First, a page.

Detroit officials say they are continuously upgrading bus service after it was gutted by years of cutbacks and bankruptcy.
The city announced Tuesday that starting September it will offer 15-minute service and new buses with Wi-Fi along the city’s ten busiest routes next month.
Detroit Mayor Mike Duggan says it’s another step in a gradual rebuilding process.
“We are building a first-class transit system right here in the city of Detroit, a step at a time,” he said.
Duggan says the idea is to start along the busiest routes, then expand service upgrades to neighborhood lines over the next couple years.
Artist Bree Gant relies on Detroit buses as her main transportation. She says transit advocates and city officials worked together on some of the new improvements.
“It’s very hopeful,” said Gant. “And it has me very excited about the future of Detroit, not just as a mobility epicenter of the world, but also just as a metropolis, where community and government can work together.”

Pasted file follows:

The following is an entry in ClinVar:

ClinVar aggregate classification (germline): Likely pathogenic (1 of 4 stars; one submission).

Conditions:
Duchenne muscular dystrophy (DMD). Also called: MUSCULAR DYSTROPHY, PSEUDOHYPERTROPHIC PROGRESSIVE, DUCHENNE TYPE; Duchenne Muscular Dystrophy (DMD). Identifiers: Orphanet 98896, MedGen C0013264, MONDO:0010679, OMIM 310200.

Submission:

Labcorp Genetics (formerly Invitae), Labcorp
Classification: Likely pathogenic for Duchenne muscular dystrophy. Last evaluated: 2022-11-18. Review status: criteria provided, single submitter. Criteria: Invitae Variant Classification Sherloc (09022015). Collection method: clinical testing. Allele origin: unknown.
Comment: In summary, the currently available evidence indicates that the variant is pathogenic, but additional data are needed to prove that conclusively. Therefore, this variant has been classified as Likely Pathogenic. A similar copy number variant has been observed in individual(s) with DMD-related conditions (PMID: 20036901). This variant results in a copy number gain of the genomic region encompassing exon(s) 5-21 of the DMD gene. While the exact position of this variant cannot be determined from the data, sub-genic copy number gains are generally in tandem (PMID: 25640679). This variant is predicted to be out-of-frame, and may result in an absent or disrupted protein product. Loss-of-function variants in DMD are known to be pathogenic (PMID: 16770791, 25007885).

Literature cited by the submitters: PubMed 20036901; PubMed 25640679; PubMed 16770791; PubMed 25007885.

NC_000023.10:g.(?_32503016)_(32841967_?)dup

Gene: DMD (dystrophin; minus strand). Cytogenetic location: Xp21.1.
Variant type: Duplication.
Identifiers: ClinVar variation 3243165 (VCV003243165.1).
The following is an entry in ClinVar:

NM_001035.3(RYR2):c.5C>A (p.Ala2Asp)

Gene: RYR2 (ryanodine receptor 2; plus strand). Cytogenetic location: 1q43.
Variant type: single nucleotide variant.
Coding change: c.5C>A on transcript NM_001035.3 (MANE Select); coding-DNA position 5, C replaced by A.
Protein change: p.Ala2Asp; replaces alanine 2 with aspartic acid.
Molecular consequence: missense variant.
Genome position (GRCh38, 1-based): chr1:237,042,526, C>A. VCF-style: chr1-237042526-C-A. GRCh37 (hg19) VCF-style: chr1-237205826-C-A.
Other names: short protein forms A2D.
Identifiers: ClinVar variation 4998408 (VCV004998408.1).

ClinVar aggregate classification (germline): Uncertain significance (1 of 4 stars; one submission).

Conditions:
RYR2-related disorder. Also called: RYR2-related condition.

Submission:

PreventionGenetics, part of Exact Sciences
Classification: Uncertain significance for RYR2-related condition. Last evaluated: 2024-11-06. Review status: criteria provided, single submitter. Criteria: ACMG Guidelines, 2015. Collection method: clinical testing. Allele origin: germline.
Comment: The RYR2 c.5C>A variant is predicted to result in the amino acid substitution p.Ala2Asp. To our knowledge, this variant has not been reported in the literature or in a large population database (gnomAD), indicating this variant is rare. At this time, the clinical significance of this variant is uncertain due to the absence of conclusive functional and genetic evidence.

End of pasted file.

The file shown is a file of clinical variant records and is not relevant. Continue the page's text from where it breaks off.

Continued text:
Gant says she’s most excited about the new Line 4, which will “keep Woodward [Avenue] on Woodward.”
“We haven’t had bus service [down Woodward] in downtown Detroit since the Q Line construction disrupted it years ago,” Gant said.
Last week, the city announced new options for bus passes, and a simpler fare structure that covers both Detroit and the separate, suburban regional bus system, SMART. The city has also recently expanded 24-hour bus service on certain routes.